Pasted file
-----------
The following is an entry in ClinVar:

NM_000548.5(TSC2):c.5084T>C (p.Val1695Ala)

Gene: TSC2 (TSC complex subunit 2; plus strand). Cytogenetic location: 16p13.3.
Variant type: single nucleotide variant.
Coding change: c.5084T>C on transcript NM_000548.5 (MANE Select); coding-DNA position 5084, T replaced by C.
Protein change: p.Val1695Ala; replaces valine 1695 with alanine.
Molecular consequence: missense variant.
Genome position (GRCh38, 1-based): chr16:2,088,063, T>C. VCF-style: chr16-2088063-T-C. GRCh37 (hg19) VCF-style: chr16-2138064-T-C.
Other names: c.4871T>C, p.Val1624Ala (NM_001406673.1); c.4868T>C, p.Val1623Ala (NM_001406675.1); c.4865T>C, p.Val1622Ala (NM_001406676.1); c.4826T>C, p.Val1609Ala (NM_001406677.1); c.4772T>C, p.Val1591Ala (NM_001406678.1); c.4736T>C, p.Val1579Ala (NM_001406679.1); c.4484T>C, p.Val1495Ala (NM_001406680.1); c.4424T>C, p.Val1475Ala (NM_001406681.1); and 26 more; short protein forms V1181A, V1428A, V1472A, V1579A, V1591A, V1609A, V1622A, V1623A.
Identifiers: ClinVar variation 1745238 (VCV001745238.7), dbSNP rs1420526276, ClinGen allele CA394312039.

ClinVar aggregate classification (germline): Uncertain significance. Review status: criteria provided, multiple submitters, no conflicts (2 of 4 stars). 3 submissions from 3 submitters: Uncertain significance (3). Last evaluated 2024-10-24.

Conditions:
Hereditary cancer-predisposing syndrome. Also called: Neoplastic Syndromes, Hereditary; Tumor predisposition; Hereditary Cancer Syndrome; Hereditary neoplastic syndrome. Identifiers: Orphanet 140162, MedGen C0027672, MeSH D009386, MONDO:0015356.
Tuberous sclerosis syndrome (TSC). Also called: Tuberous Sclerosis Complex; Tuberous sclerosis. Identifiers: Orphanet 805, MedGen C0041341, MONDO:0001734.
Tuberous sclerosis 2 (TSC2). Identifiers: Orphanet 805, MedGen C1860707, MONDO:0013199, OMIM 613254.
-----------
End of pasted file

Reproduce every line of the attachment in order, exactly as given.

The following is an entry in ClinVar:

NM_000548.5(TSC2):c.5084T>C (p.Val1695Ala)

Gene: TSC2 (TSC complex subunit 2; plus strand). Cytogenetic location: 16p13.3.
Variant type: single nucleotide variant.
Coding change: c.5084T>C on transcript NM_000548.5 (MANE Select); coding-DNA position 5084, T replaced by C.
Protein change: p.Val1695Ala; replaces valine 1695 with alanine.
Molecular consequence: missense variant.
Genome position (GRCh38, 1-based): chr16:2,088,063, T>C. VCF-style: chr16-2088063-T-C. GRCh37 (hg19) VCF-style: chr16-2138064-T-C.
Other names: c.4871T>C, p.Val1624Ala (NM_001406673.1); c.4868T>C, p.Val1623Ala (NM_001406675.1); c.4865T>C, p.Val1622Ala (NM_001406676.1); c.4826T>C, p.Val1609Ala (NM_001406677.1); c.4772T>C, p.Val1591Ala (NM_001406678.1); c.4736T>C, p.Val1579Ala (NM_001406679.1); c.4484T>C, p.Val1495Ala (NM_001406680.1); c.4424T>C, p.Val1475Ala (NM_001406681.1); and 26 more; short protein forms V1181A, V1428A, V1472A, V1579A, V1591A, V1609A, V1622A, V1623A.
Identifiers: ClinVar variation 1745238 (VCV001745238.7), dbSNP rs1420526276, ClinGen allele CA394312039.

ClinVar aggregate classification (germline): Uncertain significance. Review status: criteria provided, multiple submitters, no conflicts (2 of 4 stars). 3 submissions from 3 submitters: Uncertain significance (3). Last evaluated 2024-10-24.

Conditions:
Hereditary cancer-predisposing syndrome. Also called: Neoplastic Syndromes, Hereditary; Tumor predisposition; Hereditary Cancer Syndrome; Hereditary neoplastic syndrome. Identifiers: Orphanet 140162, MedGen C0027672, MeSH D009386, MONDO:0015356.
Tuberous sclerosis syndrome (TSC). Also called: Tuberous Sclerosis Complex; Tuberous sclerosis. Identifiers: Orphanet 805, MedGen C0041341, MONDO:0001734.
Tuberous sclerosis 2 (TSC2). Identifiers: Orphanet 805, MedGen C1860707, MONDO:0013199, OMIM 613254.